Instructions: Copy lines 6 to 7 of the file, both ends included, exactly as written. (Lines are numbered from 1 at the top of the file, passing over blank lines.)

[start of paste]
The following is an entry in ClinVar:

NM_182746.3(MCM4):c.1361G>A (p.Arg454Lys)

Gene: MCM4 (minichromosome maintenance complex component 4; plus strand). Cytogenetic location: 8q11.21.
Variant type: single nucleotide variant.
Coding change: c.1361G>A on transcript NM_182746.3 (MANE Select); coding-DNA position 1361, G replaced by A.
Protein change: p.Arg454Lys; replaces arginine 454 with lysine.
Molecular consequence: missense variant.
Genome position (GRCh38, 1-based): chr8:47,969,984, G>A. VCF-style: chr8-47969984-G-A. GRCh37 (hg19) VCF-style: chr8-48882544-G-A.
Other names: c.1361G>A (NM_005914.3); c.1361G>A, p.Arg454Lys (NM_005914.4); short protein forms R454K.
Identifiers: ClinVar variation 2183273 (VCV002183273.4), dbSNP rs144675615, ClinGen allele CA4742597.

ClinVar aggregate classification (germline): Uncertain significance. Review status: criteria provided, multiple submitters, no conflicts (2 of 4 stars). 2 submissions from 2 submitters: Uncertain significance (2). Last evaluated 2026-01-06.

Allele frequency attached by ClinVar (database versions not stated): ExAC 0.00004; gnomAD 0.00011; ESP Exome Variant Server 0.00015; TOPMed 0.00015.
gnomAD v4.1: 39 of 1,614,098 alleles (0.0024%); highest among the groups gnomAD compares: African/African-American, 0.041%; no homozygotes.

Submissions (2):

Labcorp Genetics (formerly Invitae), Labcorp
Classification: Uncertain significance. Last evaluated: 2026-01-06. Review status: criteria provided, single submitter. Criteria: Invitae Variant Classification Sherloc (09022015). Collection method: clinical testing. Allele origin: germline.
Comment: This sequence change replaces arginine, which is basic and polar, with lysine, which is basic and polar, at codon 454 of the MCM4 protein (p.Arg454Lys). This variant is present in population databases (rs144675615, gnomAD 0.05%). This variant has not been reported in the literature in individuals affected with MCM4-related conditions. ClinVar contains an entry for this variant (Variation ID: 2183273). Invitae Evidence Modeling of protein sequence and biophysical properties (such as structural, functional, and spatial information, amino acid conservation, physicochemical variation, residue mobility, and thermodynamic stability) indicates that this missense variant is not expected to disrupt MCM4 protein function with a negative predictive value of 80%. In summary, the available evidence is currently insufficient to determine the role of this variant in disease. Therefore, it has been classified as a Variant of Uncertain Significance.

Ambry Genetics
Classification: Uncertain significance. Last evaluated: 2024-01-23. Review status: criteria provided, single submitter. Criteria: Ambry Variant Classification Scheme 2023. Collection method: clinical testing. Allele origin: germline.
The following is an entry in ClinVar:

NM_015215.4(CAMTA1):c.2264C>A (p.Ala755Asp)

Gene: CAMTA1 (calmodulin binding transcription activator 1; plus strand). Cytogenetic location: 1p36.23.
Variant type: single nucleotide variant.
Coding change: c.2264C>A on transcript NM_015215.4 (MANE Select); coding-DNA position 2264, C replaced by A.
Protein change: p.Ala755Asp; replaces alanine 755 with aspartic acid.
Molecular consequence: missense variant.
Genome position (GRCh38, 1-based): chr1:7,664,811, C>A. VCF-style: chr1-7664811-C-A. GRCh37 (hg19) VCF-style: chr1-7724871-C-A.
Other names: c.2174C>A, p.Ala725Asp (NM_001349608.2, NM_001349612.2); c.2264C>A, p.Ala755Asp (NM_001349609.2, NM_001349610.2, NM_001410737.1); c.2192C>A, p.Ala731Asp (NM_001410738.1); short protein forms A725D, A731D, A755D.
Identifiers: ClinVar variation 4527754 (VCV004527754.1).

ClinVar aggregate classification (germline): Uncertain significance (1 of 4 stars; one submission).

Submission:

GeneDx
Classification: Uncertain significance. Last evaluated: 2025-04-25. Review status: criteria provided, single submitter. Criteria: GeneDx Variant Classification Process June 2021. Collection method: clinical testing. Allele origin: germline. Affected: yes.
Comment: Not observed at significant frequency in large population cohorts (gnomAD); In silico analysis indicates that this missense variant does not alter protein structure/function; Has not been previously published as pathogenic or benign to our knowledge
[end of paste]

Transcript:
Protein change: p.Arg454Lys; replaces arginine 454 with lysine.
Molecular consequence: missense variant.